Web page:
Public-Private Partnerships and the Government’s Balance Sheet


 Posted by Tim Irwin[1]

Around the world, public-private partnerships (PPPs) are being used to build and maintain roads, hospitals, power plants, and many other kinds of valuable infrastructure. At the same time, they create problems for public financial management (PFM) because they often involve government guarantees or long-term payment commitments, which aren’t easy to manage using the traditional tools of PFM. Some of the steps that ministries of finance can take to solve these problems are the subject of a recently published IMF “How To” note, which grew out of work commissioned by the late Mario Pessoa.

Some of the difficulties created by PPPs are related to the topics discussed in the October 2018 Fiscal Monitor, which highlights the value of looking at the government’s full balance sheet, not just its debt. In particular, if the asset side of the balance sheet is neglected, publicly financed investments always look like a fiscal problem, even when user fees mean that the investments may pay for themselves in the long run. PPPs can thus seem like a much better deal: the government gets what it wants without having to borrow, at worst assuming a contingent liability, which seems much better than assuming an outright liability. Considering the asset side of the government’s balance reveals the fallacy in this thinking. Publicly financed investments create assets that may be fiscally as well as socially valuable, while PPPs may allow the government to avoid a liability only because they also require it to give up an asset like the right to collect user fees.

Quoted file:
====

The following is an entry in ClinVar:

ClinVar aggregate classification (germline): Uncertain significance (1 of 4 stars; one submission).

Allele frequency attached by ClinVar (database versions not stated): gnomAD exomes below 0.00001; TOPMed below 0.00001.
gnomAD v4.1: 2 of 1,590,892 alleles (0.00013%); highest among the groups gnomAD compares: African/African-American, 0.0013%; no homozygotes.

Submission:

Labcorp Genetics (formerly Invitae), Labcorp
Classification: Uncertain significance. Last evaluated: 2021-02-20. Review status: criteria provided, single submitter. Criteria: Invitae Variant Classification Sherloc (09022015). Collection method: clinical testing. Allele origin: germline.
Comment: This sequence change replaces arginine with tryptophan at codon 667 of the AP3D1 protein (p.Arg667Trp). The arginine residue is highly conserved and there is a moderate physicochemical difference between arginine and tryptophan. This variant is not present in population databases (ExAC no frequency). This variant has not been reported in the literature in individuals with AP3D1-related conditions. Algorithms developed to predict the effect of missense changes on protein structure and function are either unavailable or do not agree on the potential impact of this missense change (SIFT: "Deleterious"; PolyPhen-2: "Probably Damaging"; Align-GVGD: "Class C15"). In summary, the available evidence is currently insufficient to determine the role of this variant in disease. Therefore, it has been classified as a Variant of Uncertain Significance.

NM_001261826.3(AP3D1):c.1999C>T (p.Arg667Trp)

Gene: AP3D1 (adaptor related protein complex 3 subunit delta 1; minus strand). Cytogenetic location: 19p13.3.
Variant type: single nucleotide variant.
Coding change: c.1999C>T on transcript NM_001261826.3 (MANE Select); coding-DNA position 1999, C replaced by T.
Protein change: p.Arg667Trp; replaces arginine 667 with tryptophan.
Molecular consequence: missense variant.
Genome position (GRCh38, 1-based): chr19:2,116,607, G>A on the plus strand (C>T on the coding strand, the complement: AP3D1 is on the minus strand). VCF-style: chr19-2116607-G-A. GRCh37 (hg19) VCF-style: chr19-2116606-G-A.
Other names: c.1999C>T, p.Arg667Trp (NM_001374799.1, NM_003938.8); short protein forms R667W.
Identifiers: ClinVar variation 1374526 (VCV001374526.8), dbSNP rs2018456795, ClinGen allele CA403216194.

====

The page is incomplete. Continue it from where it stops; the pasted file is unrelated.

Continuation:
None of this means that PPPs shouldn’t be used—just that good decisions about them require ministries of finance to think about both sides of the government’s balance sheet, along with the other issues discussed in the How-To note.

[1] Tim Irwin is a consultant and former staff member of the IMF’s Fiscal Affairs Department.

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